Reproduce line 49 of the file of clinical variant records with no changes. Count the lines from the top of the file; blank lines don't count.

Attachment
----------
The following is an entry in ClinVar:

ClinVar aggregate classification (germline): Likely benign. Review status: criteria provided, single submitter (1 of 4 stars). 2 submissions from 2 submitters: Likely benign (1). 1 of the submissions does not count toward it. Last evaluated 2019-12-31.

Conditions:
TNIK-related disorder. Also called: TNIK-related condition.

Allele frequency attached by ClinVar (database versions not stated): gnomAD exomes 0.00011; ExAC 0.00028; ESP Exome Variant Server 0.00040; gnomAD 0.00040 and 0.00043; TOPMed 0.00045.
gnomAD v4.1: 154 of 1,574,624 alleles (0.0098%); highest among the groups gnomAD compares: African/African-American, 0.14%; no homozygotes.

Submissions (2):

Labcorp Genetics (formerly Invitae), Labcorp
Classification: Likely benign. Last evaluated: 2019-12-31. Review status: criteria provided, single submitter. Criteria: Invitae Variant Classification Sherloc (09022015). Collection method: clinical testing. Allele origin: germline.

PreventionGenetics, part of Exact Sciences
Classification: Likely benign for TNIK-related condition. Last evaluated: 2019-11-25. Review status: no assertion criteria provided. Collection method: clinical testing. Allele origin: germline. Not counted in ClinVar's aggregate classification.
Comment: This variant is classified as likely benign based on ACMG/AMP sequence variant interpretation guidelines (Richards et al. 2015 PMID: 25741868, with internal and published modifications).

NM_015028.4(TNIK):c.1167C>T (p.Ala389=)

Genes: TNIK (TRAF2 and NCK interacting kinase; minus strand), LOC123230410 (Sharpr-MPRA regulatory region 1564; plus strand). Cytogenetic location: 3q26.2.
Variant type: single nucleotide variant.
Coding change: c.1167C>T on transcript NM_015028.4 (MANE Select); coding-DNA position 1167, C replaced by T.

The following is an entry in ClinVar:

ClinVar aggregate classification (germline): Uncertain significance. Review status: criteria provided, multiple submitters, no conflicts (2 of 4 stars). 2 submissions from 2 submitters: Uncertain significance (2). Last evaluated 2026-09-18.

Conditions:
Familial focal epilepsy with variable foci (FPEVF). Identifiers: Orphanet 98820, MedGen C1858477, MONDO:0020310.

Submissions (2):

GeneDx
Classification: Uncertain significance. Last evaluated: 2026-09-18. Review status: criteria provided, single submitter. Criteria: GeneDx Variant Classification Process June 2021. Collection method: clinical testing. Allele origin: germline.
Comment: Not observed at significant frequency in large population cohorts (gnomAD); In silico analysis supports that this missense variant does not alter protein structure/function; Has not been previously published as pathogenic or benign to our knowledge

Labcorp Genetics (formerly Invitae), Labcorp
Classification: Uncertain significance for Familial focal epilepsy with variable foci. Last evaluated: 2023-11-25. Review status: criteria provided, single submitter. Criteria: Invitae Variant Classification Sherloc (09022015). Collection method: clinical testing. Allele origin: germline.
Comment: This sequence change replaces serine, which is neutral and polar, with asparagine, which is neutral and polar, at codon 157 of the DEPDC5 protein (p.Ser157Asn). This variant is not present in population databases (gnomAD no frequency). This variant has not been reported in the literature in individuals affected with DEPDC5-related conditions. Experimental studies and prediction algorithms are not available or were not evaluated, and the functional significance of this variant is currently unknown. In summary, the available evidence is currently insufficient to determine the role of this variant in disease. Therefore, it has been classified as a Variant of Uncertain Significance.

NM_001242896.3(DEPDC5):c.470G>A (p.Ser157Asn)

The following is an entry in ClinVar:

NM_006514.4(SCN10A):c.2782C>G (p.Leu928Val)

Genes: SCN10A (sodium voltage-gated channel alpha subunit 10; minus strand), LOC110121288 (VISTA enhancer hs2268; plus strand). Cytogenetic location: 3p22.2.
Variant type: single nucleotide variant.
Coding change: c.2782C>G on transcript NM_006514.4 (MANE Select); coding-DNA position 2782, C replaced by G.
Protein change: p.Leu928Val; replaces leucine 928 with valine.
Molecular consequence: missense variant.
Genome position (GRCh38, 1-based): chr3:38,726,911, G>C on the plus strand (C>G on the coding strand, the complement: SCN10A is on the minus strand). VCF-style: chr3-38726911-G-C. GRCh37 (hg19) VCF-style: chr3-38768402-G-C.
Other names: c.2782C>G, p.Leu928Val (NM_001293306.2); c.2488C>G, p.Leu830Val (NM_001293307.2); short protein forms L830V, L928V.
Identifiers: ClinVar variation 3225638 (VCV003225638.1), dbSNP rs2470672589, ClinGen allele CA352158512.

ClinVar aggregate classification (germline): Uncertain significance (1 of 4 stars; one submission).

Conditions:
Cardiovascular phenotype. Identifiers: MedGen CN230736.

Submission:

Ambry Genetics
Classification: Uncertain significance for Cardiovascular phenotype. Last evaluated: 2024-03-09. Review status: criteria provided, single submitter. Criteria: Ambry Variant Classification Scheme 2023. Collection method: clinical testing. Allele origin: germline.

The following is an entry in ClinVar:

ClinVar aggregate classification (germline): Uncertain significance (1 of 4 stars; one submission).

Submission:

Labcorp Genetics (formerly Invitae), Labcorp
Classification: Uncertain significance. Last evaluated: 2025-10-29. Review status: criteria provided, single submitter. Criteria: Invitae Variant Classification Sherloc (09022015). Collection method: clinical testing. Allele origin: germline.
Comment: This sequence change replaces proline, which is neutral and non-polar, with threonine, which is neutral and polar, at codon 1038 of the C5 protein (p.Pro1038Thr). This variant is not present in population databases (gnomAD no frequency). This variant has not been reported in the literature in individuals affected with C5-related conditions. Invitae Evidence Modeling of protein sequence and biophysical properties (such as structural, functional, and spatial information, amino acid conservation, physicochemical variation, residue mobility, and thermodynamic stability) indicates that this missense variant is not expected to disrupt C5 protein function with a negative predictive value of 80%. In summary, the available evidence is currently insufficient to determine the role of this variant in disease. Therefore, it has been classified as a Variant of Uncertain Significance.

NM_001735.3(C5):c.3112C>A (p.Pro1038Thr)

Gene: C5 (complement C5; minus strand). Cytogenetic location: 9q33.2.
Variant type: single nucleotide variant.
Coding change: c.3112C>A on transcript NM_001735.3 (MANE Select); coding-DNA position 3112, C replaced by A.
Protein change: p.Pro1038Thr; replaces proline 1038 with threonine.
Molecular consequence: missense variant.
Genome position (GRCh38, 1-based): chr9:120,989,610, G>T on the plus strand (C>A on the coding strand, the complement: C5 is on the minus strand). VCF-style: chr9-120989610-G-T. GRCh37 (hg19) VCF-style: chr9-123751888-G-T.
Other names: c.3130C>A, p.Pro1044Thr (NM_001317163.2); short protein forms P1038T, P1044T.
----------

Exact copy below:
Classification: Uncertain significance. Last evaluated: 2025-10-29. Review status: criteria provided, single submitter. Criteria: Invitae Variant Classification Sherloc (09022015). Collection method: clinical testing. Allele origin: germline.